Using patient faculty with a range of expertise including scientific/professionals (offers received), and a group of experienced Imperial-based Faculty, this module will build the necessary skills stepwise.
Participants will identify and interpret key features of NGS and other genomics reports, and specifically develop interpretation skills that allow them to place results in context for the patient.
Outline of Syllabus
The planned module structure has been modified to specifically reflect the Feedback Protocols of the 100,000 Genomes Project, currently recruiting across the NHS. In our experience at West London Genomic Medicine Centre (GMC), participants are generally consenting to receive all available information, i.e.:
- Pertinent Findings: “Known or pathogenic variants or driver mutations directly connected to the main disease that led the participant to engage in the Project”
- Secondary findings. “A limited number of looked-for known, pathogenic mutations of high clinical relevance”, confined to a very limited list:
- Hereditary non-polyposis colorectal cancer (HNPCC)/ Lynch syndrome (genes: MLH1, MSH2, MSH6, PMS2)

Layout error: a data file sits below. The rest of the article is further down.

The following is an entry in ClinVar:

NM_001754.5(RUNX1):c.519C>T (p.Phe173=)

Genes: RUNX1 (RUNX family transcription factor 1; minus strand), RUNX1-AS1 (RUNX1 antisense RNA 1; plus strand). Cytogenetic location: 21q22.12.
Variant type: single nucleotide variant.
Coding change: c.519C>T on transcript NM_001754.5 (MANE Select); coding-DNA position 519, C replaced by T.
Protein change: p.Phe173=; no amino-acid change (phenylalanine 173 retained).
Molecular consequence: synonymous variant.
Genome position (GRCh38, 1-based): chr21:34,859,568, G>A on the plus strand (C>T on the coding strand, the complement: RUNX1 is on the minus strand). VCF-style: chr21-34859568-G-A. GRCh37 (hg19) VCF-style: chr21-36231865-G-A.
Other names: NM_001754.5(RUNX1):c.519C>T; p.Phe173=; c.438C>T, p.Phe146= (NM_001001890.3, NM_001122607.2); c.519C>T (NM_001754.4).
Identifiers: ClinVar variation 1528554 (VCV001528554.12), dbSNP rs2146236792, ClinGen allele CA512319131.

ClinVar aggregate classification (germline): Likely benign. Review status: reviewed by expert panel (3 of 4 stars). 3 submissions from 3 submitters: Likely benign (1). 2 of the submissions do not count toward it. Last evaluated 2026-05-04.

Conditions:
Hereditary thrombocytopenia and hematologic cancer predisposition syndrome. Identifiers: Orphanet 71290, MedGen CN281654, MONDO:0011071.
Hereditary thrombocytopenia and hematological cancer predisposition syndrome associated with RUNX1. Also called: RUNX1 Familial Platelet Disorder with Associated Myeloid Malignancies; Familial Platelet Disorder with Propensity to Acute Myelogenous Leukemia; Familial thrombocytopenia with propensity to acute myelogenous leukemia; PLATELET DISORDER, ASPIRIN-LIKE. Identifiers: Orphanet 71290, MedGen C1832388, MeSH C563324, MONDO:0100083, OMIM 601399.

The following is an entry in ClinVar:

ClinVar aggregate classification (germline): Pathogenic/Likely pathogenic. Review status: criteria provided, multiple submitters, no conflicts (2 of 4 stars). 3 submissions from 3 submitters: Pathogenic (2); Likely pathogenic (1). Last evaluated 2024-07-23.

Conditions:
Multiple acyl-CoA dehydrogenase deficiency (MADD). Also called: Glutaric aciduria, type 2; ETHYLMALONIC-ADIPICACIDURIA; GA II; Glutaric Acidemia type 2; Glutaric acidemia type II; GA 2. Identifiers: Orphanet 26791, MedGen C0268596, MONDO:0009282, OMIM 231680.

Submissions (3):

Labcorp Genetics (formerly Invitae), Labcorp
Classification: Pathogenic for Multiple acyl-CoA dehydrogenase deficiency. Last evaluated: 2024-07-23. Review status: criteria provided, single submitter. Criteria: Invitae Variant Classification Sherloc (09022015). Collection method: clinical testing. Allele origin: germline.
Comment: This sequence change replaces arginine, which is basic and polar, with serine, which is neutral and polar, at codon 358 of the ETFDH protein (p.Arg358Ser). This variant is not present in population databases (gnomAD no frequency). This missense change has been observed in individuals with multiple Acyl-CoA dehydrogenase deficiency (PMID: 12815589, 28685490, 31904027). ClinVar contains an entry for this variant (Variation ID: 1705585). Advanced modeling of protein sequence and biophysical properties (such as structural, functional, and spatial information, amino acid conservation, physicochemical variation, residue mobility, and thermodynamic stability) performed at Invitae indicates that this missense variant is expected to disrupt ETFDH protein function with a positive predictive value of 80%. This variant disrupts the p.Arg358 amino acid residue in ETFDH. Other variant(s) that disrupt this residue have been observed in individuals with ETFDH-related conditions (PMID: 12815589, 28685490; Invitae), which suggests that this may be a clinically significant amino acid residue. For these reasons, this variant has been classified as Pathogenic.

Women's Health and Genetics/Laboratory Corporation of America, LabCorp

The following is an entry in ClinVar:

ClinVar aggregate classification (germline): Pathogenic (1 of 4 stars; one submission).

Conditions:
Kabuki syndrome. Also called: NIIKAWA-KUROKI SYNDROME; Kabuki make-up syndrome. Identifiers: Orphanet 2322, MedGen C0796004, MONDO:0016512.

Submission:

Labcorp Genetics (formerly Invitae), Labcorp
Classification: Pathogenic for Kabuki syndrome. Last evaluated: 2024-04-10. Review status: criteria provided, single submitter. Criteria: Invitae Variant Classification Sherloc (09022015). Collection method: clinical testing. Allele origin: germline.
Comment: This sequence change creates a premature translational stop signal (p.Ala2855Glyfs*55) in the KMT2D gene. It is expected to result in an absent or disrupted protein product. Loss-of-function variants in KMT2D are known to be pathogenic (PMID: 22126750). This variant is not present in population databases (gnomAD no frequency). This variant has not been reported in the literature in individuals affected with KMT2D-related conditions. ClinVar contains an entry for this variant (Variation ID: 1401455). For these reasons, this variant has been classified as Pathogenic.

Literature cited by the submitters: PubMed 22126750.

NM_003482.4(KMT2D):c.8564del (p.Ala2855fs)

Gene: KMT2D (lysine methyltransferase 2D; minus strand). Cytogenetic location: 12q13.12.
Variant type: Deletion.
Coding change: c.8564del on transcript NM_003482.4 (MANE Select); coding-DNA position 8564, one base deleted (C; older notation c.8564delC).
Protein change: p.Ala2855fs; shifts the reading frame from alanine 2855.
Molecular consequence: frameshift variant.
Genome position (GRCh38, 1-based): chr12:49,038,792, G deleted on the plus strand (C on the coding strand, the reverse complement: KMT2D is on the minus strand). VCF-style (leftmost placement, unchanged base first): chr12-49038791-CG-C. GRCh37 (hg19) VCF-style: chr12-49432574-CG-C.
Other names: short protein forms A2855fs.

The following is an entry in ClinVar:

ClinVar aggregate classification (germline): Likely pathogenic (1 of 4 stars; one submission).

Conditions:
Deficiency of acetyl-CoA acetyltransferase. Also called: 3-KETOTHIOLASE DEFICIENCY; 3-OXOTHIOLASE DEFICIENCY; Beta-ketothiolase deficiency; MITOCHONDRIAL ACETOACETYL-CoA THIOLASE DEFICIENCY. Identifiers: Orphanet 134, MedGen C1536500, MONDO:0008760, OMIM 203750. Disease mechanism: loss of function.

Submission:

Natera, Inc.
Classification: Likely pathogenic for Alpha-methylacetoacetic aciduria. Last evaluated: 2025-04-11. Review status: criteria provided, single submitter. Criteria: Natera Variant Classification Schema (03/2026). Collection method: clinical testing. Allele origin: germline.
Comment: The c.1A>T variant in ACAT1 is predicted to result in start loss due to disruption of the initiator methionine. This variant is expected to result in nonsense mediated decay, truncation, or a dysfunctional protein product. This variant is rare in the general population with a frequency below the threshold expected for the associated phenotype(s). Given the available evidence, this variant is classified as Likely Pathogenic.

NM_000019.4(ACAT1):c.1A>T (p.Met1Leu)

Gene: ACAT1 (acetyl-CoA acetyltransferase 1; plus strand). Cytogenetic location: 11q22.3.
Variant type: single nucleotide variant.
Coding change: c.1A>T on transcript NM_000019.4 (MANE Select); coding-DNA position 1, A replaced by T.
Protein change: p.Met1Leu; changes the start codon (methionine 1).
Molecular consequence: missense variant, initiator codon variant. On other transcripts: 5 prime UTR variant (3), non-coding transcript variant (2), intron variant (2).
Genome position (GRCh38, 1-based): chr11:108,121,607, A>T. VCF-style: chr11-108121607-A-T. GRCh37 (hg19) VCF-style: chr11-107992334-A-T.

- Familial adenomatous polyposis (FAP) (gene: APC)
- MYH-associated polyposis (MAP)(gene: MutYH)
- Hereditary, breast and ovarian cancer (genes: BRCA1 and BRCA2)
- Von Hippel-Lindau syndrome (gene: VHL)
- Multiple endocrine neoplasia type 1 (gene: MEN1) –and type 2 (gene: RET)
- Familial medullary thyroid cancer (FMTC) (genes: RET and NTRK1)
- Retinoblastoma (gene: RB1)
- Familial hypercholesterolaemia gene: LDLR- child onset- and also APOB
- Parental carrier status to identify double parental carrier status, or X-linked maternal carriers, for:
- Sickle cell anaemia
- Cystic fibrosis
- Beta thalassemia
- Congenital adrenal hyperplasia
- 21-hydroxylase deficiency
- Alpha thalassemia
- Spinal muscular atrophy type I
- Duchenne muscular dystrophy
- Haemophillia A (inversion)
Thus a component of the module will be to present specific teaching on these diseases.
Funding is limited to NHS healthcare professionals working in England from the full range of professional backgrounds and groups (such as medicine, nursing, healthcare scientists and technologists). For those interested in CPPD modules, university entry requirements may include criteria around existing understanding and minimum English language requirements.